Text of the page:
And so, to approach the subject of historical sources (what they are, how and when they are used), we played a game called ‘the source chest’. The fundamental goals of this lab/game are twofold: to understand that there are varying types of sources, and therefore different types of scholars who analyse them, and to discover that it is possible to reconstruct a past and unknown event simply by putting together the various traces and documents that we have at our disposal.

How does the game work?

Before beginning our investigation, we read a brief story together, or rather a series of events told by a child about an ordinary day of his; the report, however, contained a lacuna. It broke off while narrating the events of the morning and then only resumed with the happenings of the evening. Obviously, certain things happened in between, which could be deduced by compiling various pieces of information from several different sources.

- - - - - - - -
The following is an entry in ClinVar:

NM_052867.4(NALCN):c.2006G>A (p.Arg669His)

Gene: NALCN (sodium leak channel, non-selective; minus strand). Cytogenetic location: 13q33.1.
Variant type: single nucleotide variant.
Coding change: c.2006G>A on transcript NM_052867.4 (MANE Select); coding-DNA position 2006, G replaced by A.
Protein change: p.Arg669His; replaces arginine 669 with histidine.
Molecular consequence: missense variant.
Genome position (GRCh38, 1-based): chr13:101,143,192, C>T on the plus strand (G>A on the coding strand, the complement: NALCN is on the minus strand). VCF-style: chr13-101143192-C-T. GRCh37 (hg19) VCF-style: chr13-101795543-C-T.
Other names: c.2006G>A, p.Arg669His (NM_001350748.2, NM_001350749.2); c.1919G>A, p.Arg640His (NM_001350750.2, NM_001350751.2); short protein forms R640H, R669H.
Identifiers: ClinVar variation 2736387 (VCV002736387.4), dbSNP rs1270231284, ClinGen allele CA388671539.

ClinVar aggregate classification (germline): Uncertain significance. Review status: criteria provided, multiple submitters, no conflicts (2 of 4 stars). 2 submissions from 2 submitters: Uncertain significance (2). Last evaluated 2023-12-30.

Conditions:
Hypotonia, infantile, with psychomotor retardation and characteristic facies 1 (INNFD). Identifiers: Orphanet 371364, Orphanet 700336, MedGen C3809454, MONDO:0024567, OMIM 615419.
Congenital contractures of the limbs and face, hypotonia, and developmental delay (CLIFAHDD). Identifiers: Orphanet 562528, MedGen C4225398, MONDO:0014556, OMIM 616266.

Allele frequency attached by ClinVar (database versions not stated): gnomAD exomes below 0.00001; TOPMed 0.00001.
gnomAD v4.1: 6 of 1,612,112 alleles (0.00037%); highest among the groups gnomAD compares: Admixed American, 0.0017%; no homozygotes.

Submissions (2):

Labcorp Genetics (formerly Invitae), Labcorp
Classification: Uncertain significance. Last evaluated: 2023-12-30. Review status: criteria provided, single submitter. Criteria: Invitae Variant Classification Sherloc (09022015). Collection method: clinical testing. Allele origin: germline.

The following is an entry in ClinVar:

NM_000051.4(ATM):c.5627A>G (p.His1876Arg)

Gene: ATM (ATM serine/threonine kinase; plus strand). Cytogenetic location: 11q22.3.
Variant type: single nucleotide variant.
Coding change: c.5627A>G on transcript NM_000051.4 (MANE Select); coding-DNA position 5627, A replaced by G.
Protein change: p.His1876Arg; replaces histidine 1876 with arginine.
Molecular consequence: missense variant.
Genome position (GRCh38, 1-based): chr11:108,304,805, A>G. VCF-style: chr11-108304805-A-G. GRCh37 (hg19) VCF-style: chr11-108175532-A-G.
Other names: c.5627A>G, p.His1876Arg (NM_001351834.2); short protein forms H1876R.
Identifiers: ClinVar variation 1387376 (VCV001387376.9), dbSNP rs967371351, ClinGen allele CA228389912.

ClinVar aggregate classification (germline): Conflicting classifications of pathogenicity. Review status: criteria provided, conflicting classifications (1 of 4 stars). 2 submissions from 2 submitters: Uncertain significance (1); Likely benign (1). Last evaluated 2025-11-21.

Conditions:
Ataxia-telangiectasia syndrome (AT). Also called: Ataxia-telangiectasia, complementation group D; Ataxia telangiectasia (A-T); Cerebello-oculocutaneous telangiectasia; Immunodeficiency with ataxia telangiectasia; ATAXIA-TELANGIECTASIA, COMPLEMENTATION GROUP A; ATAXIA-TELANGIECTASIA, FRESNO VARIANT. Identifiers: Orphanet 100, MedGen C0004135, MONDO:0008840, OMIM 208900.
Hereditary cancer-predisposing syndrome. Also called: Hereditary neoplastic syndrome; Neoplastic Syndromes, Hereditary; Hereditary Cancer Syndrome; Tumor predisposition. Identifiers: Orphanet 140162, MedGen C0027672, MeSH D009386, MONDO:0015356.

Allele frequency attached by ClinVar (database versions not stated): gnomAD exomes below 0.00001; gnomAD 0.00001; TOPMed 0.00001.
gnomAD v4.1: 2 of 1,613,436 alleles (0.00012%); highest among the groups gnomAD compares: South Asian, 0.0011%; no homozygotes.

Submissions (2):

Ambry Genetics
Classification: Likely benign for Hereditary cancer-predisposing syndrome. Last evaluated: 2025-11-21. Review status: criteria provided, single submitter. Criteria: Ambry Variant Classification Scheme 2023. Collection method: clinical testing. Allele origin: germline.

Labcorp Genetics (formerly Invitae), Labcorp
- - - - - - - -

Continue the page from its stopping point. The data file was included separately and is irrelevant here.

The following story is the one used at the school, but it can be altered one, ten, or even a hundred times so as to always have a different game.

My dad is a tall and kind man. He leaves home in the morning at eight o’clock and comes back at five, sometimes bringing me and my sister some kind of pastry.

Today, something slightly strange happened: like every morning, we had breakfast and got ready to leave, but while Martina, my sister, and I were putting our coats on, I saw mum and dad talking to each other in whispers. What were the two of them quietly talking about? Then we left the house and…

It’s past eight o’clock in the evening; my grandparents have just arrived and I’m terribly hungry. Martina, on the other hand, does nothing but cry and mum is at a loss to console her — she even tried to make her put on her prettiest dress, but all in vain. Dad, for his part, has not returned home yet. Where could he possibly be?